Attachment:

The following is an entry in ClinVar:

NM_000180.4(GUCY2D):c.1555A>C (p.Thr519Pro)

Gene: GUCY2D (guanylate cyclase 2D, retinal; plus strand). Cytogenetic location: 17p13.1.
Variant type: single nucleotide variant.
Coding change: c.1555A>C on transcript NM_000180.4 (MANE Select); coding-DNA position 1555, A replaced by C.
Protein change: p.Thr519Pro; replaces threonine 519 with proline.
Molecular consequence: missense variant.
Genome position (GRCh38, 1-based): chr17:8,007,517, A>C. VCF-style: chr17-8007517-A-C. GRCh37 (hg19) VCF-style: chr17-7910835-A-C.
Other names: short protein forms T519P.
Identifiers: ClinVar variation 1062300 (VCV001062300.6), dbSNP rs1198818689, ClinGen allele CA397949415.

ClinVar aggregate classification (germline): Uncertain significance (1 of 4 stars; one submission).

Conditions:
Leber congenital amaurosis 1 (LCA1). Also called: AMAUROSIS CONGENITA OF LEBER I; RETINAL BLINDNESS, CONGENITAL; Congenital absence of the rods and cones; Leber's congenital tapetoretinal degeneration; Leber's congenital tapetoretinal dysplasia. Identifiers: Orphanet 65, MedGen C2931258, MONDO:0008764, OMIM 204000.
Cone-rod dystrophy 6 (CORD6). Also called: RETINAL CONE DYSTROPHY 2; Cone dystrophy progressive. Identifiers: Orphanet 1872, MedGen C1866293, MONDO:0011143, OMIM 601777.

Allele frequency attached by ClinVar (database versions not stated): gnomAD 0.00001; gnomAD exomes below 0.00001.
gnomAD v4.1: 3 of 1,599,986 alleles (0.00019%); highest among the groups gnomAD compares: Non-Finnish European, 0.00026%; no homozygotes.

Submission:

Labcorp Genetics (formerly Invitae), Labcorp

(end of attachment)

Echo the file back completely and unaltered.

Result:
The following is an entry in ClinVar:

NM_000180.4(GUCY2D):c.1555A>C (p.Thr519Pro)

Gene: GUCY2D (guanylate cyclase 2D, retinal; plus strand). Cytogenetic location: 17p13.1.
Variant type: single nucleotide variant.
Coding change: c.1555A>C on transcript NM_000180.4 (MANE Select); coding-DNA position 1555, A replaced by C.
Protein change: p.Thr519Pro; replaces threonine 519 with proline.
Molecular consequence: missense variant.
Genome position (GRCh38, 1-based): chr17:8,007,517, A>C. VCF-style: chr17-8007517-A-C. GRCh37 (hg19) VCF-style: chr17-7910835-A-C.
Other names: short protein forms T519P.
Identifiers: ClinVar variation 1062300 (VCV001062300.6), dbSNP rs1198818689, ClinGen allele CA397949415.

ClinVar aggregate classification (germline): Uncertain significance (1 of 4 stars; one submission).

Conditions:
Leber congenital amaurosis 1 (LCA1). Also called: AMAUROSIS CONGENITA OF LEBER I; RETINAL BLINDNESS, CONGENITAL; Congenital absence of the rods and cones; Leber's congenital tapetoretinal degeneration; Leber's congenital tapetoretinal dysplasia. Identifiers: Orphanet 65, MedGen C2931258, MONDO:0008764, OMIM 204000.
Cone-rod dystrophy 6 (CORD6). Also called: RETINAL CONE DYSTROPHY 2; Cone dystrophy progressive. Identifiers: Orphanet 1872, MedGen C1866293, MONDO:0011143, OMIM 601777.

Allele frequency attached by ClinVar (database versions not stated): gnomAD 0.00001; gnomAD exomes below 0.00001.
gnomAD v4.1: 3 of 1,599,986 alleles (0.00019%); highest among the groups gnomAD compares: Non-Finnish European, 0.00026%; no homozygotes.

Submission:

Labcorp Genetics (formerly Invitae), Labcorp